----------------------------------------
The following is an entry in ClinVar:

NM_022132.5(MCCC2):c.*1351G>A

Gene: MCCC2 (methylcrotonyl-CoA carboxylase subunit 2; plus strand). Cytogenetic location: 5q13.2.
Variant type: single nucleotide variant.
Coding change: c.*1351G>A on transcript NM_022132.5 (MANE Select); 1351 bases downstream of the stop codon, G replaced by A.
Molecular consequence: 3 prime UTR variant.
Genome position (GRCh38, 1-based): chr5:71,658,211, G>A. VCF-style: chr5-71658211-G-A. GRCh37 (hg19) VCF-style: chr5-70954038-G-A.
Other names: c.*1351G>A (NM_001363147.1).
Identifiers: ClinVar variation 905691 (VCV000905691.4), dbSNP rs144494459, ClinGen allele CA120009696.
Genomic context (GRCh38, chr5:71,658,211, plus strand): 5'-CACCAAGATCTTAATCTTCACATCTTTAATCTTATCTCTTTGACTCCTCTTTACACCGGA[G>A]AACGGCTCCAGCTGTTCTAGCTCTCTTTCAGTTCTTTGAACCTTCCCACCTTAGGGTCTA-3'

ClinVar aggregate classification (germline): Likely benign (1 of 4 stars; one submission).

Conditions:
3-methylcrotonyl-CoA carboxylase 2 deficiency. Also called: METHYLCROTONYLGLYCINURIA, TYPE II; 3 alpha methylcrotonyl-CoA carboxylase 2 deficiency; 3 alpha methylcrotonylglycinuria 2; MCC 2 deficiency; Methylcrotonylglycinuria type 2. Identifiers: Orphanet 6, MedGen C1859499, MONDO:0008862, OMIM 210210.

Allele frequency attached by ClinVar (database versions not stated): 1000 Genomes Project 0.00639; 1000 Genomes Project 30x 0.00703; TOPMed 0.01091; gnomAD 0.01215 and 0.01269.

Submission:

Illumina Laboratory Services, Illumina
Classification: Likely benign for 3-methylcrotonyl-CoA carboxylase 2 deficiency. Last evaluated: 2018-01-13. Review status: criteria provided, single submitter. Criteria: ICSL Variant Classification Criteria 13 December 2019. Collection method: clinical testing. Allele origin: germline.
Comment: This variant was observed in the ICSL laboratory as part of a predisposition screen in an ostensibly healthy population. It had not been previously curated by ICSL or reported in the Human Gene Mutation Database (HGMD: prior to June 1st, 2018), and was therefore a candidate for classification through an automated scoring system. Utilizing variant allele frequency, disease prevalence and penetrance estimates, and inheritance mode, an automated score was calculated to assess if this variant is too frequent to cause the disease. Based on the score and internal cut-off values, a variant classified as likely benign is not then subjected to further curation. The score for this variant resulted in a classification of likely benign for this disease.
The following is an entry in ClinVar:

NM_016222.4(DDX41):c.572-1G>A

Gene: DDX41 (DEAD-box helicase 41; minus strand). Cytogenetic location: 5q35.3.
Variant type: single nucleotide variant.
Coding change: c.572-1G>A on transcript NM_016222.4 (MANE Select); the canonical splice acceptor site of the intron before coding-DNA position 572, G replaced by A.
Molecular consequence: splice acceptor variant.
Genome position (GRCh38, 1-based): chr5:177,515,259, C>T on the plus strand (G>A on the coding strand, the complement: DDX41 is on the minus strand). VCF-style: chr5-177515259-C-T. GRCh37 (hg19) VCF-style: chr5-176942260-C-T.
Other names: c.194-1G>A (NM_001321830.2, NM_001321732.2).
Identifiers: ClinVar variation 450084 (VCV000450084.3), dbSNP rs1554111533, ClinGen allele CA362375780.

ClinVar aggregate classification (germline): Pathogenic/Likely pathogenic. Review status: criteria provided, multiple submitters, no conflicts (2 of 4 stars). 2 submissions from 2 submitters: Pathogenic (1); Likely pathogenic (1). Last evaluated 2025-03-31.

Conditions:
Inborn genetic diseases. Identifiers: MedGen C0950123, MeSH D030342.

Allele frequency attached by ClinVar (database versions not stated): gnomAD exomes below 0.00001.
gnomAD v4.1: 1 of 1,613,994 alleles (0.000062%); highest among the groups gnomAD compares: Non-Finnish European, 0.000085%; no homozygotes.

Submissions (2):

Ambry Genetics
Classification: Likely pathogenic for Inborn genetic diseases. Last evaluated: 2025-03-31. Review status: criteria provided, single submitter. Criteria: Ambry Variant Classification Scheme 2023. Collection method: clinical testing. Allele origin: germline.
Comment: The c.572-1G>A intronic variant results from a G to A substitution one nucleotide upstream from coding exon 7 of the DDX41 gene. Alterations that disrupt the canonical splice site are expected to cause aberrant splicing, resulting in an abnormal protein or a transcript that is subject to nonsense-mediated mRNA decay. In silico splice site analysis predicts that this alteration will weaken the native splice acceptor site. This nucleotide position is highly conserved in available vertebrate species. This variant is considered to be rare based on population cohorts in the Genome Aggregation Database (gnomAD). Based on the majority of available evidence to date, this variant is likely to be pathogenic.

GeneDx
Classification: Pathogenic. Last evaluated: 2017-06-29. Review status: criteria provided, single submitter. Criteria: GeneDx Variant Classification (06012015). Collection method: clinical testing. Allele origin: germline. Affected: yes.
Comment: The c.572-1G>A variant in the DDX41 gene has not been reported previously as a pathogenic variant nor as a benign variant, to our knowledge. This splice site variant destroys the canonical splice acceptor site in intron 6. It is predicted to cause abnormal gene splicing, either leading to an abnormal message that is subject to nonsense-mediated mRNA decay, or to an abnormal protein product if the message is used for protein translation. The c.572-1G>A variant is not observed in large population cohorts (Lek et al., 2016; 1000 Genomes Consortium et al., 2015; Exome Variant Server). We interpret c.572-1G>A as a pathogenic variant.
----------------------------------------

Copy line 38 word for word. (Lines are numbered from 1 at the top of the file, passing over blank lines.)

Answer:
Classification: Pathogenic. Last evaluated: 2017-06-29. Review status: criteria provided, single submitter. Criteria: GeneDx Variant Classification (06012015). Collection method: clinical testing. Allele origin: germline. Affected: yes.